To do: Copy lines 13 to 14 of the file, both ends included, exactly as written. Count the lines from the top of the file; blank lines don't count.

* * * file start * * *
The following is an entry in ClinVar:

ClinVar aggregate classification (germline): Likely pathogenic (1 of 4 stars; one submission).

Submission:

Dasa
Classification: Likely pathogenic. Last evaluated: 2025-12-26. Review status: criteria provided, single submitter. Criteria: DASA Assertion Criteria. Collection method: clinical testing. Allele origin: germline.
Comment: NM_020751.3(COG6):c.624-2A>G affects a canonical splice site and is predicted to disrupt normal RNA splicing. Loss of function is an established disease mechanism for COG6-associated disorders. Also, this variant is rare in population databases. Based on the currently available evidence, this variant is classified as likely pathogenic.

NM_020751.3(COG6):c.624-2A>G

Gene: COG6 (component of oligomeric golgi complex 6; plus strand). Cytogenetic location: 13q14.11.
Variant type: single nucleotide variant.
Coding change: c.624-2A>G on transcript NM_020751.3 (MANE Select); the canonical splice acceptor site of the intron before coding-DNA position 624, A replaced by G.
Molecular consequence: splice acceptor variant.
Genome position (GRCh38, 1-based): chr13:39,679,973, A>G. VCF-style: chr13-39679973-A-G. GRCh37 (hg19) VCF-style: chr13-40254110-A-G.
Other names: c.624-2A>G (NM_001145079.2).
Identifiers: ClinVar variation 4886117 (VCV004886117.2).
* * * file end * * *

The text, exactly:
Other names: c.624-2A>G (NM_001145079.2).
Identifiers: ClinVar variation 4886117 (VCV004886117.2).